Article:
In today’s world, we are surrounded by modular designs. The idea of a modular design, as Dr. Irvine states, is that Modularity allows us to manage a larger and more whole complex structure, by diving up it’s functions into separate, interconnected components, layers and subprocesses. This process helps us to understand “the big picture” of how something works, and we do that by looking at the encapsulation boundaries (Langois)
For this week’s post, I wanted to look into Spotify’s Layout and Interface and see how this app works. To me, Spotify is like a digital library of music. You can listen to the music on your phone, computer, tablet. Once you download the app, you open an account and you’re ready to listen to your favorite songs. Spotify let’s you browse music by artist, album, song name and genre. You can locate artists and song through keyword searches. Most internet music players have some drawbacks when it comes to streaming the audio. If your internet connection is poor, then you will experience pauses, the song will stop playing and that is not a pleasant experience. On the other hand, Spotify uses a peer-to-peer (P2P) network to stream audio. As explained on the Spotify community support page, when you select a song, Spotify’s computers immediately begin sending the data to your computer. Simultaneously, it looks for other Spotify users who have the tune on their computers. When it finds the track, it commands the Spotify software to send bits of the song to your computer, all of which takes a load off of Spotify’s central servers and Internet connection. Another thing that happens is that, when you listen to a song, it stores it on your hard drive, which means your computer plays the song instead of Spotify.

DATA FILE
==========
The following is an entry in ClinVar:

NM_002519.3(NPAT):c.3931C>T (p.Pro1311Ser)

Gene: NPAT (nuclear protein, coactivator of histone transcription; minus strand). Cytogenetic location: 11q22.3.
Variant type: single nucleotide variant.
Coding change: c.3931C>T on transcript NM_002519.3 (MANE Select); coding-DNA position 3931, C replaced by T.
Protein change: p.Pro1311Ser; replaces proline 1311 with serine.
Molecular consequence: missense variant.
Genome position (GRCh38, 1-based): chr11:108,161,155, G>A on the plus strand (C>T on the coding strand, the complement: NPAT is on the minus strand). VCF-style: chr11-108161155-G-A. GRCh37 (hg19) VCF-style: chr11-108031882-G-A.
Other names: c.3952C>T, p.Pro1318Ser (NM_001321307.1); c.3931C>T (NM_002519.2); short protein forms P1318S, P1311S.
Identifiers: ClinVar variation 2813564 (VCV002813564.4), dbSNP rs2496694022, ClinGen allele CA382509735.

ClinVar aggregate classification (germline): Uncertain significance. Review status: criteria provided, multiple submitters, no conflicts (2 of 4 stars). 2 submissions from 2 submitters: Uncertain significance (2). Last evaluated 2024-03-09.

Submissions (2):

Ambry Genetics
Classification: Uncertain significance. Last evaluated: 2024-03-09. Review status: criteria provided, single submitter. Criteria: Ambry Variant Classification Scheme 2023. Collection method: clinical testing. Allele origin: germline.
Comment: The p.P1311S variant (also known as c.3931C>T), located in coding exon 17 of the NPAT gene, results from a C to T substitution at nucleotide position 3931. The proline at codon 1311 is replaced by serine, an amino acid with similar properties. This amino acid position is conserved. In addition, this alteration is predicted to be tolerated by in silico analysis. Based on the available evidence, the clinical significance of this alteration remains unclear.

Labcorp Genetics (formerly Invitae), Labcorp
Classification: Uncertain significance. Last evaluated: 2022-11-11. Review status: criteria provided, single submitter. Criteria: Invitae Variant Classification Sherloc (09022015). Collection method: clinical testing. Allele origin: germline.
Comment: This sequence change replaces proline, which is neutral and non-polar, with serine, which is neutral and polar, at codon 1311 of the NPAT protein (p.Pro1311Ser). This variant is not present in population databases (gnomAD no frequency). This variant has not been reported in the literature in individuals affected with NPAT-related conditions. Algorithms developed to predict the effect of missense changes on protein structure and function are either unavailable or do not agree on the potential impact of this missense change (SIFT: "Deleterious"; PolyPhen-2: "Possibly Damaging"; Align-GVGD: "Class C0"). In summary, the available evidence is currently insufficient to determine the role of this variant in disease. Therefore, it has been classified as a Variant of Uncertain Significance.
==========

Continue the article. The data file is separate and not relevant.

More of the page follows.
Another interesting issue to discuss are the algorithms that Spotify engineers use to shuffle and discover the music that you like. There are mainly two algorithms that are used. The Floyd-Steinberg dithering algorithm and the Fisher Yates Shuffle algorithm. Fisher-Yates shuffle algorithm is used to generate a perfectly random shuffling of a playlist.
This picture helps us to better understand how the algorithm works. Let’s say that we want to shuffle songs from 5 different artists, where each of them has a certain number of songs. This algorithms groups the songs into clusters of the same artist, and spreads them equally throughout the playlist, so each song appears roughly every 25% of the length of the playlist.
When it comes to interfaces, Spotify let’s you synchronize the playlists, so you can listen to them from your phone or your desktop. And this is done automatically. Except songs and albums, Spotify has incorporated podcasts and videos as part of their platform. And after a recent deal between Facebook and Spotify, now you can share the playlists and songs that you listen to, with your friends on Facebook, so we see a collaboration between different platforms.
After all, even though there is a lot going on in the background, where the DNS servers handle all the traffic, and the algorithms help to choose the right songs, it seems like Spotifu has an easy to use interface and layout for the user.
Irvine, Martin Introduction to Modularity and Abstraction Layers
Langlois, Richard “Modularity in Technology and Organization.” Journal of Economic Behavior & Organization 49, no. 1 (September 2002): 19-37.
Poláček, Lucas December 09, 2014. How to shuffle songs? https://labs.spotify.com/2014/02/28/how-to-shuffle-songs/
Chandler, Nathan October 03,2011 How Spotify Works. http://electronics.howstuffworks.com/gadgets/audio-music/spotify4.htm